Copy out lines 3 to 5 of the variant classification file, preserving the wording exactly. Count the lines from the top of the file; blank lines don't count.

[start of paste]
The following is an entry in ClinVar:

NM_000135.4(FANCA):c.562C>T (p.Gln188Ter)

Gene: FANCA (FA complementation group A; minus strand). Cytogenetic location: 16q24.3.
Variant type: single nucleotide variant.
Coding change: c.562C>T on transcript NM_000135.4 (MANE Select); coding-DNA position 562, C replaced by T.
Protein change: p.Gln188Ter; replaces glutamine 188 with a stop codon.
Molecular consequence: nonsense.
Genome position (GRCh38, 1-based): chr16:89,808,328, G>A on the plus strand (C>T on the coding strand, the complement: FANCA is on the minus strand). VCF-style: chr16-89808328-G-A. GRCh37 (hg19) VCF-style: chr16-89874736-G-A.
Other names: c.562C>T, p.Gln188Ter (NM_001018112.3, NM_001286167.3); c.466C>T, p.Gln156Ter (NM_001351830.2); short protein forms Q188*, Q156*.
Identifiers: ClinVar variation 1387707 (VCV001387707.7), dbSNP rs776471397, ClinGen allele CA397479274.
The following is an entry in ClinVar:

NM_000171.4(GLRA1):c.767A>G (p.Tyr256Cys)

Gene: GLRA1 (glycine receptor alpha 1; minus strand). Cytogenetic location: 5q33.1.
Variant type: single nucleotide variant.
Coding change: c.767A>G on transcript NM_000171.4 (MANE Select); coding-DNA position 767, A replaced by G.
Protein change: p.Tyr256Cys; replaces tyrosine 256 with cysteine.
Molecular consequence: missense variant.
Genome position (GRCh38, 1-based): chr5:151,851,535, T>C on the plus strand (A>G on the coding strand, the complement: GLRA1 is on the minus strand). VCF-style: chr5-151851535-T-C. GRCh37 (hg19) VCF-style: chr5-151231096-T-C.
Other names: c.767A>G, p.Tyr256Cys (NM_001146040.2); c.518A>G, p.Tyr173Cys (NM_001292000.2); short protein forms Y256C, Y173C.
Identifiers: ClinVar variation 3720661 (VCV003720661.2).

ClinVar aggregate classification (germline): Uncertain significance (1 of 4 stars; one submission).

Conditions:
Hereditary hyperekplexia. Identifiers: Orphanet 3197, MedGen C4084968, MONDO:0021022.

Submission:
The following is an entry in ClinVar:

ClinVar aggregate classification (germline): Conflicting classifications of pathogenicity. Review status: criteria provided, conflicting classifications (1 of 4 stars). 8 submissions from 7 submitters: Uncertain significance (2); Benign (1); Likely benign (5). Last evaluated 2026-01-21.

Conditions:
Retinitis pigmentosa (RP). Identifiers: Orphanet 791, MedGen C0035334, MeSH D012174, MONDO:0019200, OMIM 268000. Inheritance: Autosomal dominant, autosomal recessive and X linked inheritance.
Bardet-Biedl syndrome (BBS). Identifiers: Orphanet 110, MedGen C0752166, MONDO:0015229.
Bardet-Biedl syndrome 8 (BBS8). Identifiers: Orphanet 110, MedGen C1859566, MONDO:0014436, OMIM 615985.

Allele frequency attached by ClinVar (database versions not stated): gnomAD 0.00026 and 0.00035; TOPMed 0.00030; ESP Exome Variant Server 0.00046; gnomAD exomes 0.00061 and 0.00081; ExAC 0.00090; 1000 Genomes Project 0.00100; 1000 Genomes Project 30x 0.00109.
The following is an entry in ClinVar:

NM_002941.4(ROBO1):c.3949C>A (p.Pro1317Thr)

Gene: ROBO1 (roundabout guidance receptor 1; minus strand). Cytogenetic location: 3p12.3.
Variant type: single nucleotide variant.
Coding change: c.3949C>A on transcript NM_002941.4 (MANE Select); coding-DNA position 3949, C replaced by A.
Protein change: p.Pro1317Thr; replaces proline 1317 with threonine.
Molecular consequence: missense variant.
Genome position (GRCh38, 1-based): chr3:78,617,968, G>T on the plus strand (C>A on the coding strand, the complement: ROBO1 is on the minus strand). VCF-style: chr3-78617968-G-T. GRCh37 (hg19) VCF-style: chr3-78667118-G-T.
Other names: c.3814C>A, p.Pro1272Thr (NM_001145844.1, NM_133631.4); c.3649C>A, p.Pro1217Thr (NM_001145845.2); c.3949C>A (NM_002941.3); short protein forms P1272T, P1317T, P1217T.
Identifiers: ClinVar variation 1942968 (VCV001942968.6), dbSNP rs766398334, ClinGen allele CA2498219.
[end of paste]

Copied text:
Gene: FANCA (FA complementation group A; minus strand). Cytogenetic location: 16q24.3.
Variant type: single nucleotide variant.
Coding change: c.562C>T on transcript NM_000135.4 (MANE Select); coding-DNA position 562, C replaced by T.